I also took Erika’s advice and made sure to start selecting some non-fiction books early on while at the library. In particular we enjoyed the biographies. I’d highly recommend “Grandma Gatewood Hikes the Appalachian Trail,” about the first woman to hike the Appalachian Trail, and “Balloons Over Broadway,” about the man who invented the Macy’s Thanksgiving Day Parade.

4) Choose diverse books

From an availability standpoint, this was easier than I thought it would be. Our local bookstore, City Lit, and all the library branches actively work to make sure, for example, there are plenty of books by #ownvoices authors. We often visited Open Books as well, especially during sales.

In my experience, it was a little harder to make diverse selections based on gender, ethnicity or religion. This meant more conscious planning on my part: Asking the library to hold “Worm Loves Worm,” “Red: A Crayon’s Story” or “Jerome by Heart,” and incorporating the occasional Biblical tale along with stories about Jewish holidays or folktales from around the world. (I liked, for example, “Glass Slipper, Gold Sandal: A Worldwide Cinderella.”)

Speaking of gender and race, one of the advantages of reading to a little baby is that you are forced to look at your own biases. Morty has no opinion on whether the main character looks like him, or whether the story focuses on a bulldozer or unicorn. But it takes work to avoiding falling into the trap of “boy books” or “girl books,” even for babies.

5) This project probably can only be done with the first kid in his first year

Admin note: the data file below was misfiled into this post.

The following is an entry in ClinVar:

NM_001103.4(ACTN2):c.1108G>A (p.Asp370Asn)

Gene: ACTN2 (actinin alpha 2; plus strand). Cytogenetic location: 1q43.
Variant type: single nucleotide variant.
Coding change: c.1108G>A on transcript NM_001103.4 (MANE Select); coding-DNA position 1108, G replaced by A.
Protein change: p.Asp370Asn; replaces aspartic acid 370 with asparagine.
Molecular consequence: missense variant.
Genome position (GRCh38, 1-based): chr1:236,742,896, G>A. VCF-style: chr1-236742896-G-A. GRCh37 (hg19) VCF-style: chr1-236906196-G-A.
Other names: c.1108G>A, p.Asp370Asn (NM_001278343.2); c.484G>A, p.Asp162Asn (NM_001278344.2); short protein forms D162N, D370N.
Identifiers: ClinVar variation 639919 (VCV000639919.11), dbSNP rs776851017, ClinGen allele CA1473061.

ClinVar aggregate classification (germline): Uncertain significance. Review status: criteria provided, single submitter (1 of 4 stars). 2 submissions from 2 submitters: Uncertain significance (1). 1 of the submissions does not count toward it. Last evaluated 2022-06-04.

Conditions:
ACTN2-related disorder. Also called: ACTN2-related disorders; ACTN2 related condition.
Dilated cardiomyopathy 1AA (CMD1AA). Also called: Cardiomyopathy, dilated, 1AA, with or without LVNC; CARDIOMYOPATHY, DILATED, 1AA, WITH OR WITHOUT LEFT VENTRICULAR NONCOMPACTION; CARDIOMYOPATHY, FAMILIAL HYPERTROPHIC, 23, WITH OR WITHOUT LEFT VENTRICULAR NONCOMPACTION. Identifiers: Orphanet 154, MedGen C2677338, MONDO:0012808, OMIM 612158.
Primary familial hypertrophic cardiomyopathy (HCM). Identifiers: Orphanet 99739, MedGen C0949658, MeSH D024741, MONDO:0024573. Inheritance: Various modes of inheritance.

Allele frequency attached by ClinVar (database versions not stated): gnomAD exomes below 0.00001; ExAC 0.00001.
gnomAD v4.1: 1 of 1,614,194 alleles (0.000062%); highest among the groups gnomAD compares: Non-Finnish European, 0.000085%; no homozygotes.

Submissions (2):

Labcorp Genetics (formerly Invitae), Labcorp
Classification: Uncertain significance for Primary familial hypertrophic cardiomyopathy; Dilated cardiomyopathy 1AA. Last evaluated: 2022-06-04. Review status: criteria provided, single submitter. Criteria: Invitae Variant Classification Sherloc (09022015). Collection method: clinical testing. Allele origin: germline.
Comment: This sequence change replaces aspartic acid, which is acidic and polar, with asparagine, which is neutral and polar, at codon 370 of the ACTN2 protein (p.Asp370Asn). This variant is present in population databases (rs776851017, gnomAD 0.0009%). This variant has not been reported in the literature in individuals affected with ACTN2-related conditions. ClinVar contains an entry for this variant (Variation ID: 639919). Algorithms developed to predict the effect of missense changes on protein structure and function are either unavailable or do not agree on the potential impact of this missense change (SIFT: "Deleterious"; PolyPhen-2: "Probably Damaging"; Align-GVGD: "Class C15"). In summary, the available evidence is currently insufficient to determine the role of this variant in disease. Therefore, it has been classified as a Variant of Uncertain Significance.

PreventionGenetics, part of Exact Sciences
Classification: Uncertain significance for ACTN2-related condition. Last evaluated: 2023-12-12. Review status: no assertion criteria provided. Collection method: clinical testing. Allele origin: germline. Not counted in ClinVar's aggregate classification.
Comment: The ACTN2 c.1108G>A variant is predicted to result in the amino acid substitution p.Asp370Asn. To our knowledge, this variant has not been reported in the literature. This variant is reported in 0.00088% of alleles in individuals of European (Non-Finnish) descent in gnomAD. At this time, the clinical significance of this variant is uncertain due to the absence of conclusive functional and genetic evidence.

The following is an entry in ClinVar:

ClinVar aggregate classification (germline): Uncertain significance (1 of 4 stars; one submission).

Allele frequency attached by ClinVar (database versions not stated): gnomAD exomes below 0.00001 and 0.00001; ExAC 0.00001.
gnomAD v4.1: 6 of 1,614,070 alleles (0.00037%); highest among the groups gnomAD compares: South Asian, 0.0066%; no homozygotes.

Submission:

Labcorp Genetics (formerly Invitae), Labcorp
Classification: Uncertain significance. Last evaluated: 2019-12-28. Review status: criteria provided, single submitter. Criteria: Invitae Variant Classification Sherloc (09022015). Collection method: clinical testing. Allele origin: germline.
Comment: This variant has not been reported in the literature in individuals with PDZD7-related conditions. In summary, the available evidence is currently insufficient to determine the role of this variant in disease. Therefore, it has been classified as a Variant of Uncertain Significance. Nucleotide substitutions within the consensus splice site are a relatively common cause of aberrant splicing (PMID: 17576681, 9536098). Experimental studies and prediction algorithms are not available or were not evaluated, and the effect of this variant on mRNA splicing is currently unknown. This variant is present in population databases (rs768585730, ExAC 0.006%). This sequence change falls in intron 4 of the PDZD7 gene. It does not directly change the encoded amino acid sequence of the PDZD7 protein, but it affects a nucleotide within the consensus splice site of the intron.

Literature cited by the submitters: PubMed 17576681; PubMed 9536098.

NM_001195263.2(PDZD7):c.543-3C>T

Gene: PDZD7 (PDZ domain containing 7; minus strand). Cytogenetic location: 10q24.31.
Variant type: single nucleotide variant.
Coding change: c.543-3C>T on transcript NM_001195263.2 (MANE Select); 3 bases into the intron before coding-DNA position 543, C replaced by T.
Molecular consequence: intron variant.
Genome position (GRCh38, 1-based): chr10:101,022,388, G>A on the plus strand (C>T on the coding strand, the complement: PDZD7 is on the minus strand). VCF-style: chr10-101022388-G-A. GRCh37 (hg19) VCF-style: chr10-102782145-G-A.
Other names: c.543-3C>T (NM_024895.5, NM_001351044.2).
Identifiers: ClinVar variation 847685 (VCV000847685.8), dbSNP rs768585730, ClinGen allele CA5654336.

Before we had Morty, we had probably 200 children’s books, a function of holding onto our own books as kids and stocking our shelves with books for visiting children. Justin would buy me children’s books featuring cats because, well, we like cats. In addition to having accessibility, we also had friends who gave us books. Our first book, appropriately, was from Erika – an autographed copy of “Firebears” by Rhonda Gowler Greene. (“Firebears” is its own story, but I called Erika in fall 2017 and said, “Hey, you get to buy me ‘Firebears’ in the spring” as a way to tell her I was having a baby. Book people are their own kind of weird).

Every parent struggles with time. We prioritized reading, but we also have our day care within walking distance, a grandparent who lived with us for most of this year and helped, and jobs where we can be home most evenings.

We also have one kid.

Even with all these stars aligning, Morty will soon be at the point where he wants to pick out his own books, and want to re-read books.

Which brings us to the big question many parents want to know: Does it really make a difference?

No, and yes. There’s good evidence of the benefits of reading out loud to your kid, but little about book quantity. Erika’s daughter has a phenomenal vocabulary. Morty is on track with the sounds he’s making and loves books, but it’s not like he is sprouting Proust. Mostly, though, what the project did was set up the habit of reading with Morty and give us a fun activity to do as a family. It warms my heart to hear the day care teacher tell us that when she pulls out a book, he gets excited.